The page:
Pretty funny column in the Times about Adande trying to survive a private workout with Holly McPeak's athletic trainer, then stand in against McPeak and friends on the beach volleyball court without getting his nose broken or his ego smashed.
There are five fit, tan, bikini-clad women expecting my arrival at the beach, and I'm not looking forward to this at all....
Holly McPeak, the 2004 Olympic bronze medalist and the winningest woman in the history of the AVP tour, invited me to practice with her as she prepares for this weekend's AVP event in Manhattan Beach. But first she insisted I go through a session with her trainer, to get a better sense for what really goes into becoming an elite athlete in this sport.
I couldn't join McPeak for her training session at Hermosa Beach's VERT gym Wednesday morning with Meredith Miller (I was busy doing journalistic things such as, um, eating an ice cream cone on a TV show.) But I have my own private session with the woman whose clients call her "Meredeath."
"I love Holly," Miller tells me. "And I love to yell at Holly."
"The sand is hot today," McPeak cautions.
One of the occupational hazards of the job I never thought about. But it's something to consider when you're playing barefoot. McPeak also tells me that, unlike most sports, it's actually advantageous to be facing the wind, because it allows you to serve harder without worrying about the ball taking off on you.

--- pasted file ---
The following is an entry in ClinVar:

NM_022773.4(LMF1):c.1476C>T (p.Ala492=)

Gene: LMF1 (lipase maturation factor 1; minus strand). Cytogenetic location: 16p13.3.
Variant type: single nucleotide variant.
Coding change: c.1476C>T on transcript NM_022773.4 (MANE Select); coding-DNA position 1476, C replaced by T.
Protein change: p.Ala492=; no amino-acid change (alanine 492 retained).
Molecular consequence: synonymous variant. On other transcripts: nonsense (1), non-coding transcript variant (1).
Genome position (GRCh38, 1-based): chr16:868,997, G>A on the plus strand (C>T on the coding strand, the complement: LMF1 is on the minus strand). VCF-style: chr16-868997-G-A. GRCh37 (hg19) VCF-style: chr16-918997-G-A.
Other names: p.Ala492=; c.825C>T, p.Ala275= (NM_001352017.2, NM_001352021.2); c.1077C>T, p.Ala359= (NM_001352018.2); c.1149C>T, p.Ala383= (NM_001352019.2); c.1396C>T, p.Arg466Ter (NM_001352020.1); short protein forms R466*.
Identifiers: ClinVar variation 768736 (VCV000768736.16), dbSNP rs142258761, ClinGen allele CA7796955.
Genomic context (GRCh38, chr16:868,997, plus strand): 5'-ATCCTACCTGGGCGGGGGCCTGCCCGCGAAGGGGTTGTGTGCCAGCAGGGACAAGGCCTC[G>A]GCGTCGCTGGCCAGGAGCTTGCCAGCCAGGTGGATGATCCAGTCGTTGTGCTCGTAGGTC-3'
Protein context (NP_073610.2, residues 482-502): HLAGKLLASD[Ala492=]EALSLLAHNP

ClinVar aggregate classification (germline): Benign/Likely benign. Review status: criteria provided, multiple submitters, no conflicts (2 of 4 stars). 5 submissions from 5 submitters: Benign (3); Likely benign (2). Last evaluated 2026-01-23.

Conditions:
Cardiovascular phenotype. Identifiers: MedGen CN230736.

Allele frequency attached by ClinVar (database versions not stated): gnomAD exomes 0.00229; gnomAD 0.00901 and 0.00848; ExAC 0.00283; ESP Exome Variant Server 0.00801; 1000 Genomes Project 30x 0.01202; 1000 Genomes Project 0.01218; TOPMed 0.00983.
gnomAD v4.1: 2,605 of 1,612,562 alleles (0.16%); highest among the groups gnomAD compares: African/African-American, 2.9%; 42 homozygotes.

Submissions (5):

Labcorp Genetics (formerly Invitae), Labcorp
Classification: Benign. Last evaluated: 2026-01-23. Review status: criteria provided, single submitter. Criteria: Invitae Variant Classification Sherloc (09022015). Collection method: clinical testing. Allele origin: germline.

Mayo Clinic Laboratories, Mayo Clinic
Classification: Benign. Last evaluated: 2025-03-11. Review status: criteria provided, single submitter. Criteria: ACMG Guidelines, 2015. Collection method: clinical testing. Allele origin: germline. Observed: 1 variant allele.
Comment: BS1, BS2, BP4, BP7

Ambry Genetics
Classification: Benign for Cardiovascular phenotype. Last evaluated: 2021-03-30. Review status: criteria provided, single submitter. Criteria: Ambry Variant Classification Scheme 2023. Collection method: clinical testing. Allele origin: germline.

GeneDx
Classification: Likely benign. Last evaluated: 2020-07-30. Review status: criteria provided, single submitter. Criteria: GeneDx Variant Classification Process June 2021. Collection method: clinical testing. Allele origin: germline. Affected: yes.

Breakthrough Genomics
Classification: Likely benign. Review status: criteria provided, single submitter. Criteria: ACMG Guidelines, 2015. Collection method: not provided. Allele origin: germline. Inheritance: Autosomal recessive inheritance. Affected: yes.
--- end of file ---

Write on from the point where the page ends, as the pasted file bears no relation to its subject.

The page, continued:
I haven't played volleyball regularly since high school, when I took beach volleyball for PE. (Best class ever. We hopped a bus down to the courts by the Santa Monica Pier, played some volleyball, grabbed a cherry lemonade at Hot Dog on a Stick, headed back to school and got credit for this)....
I've never had a pitcher throw a 99-mile-an-hour fastball, a heavyweight fighter swing at my head or a hockey player wind up for a slapshot while I'm in goal, but at the moment none of that seems more intimidating. It's never easy to have a professional launch anything at you. Fortunately none of the women bounces a ball off my grill this day. But I do wind up with several facefulls of sand while diving.
At first I struggle just to get to the ball. I always feel a second behind. Moving in sand is like one of those dreams when you try to run but it's in slow motion.
When I do manage to get to the ball and hit it in the air, the women all shout encouragement. I feel like the scrawny Little League kid who gets cheered whenever he manages to hit the ball in play, even if it's just a weak grounder to the pitcher.
Adande has written before that the school he attended in Santa Monica was Crossroads.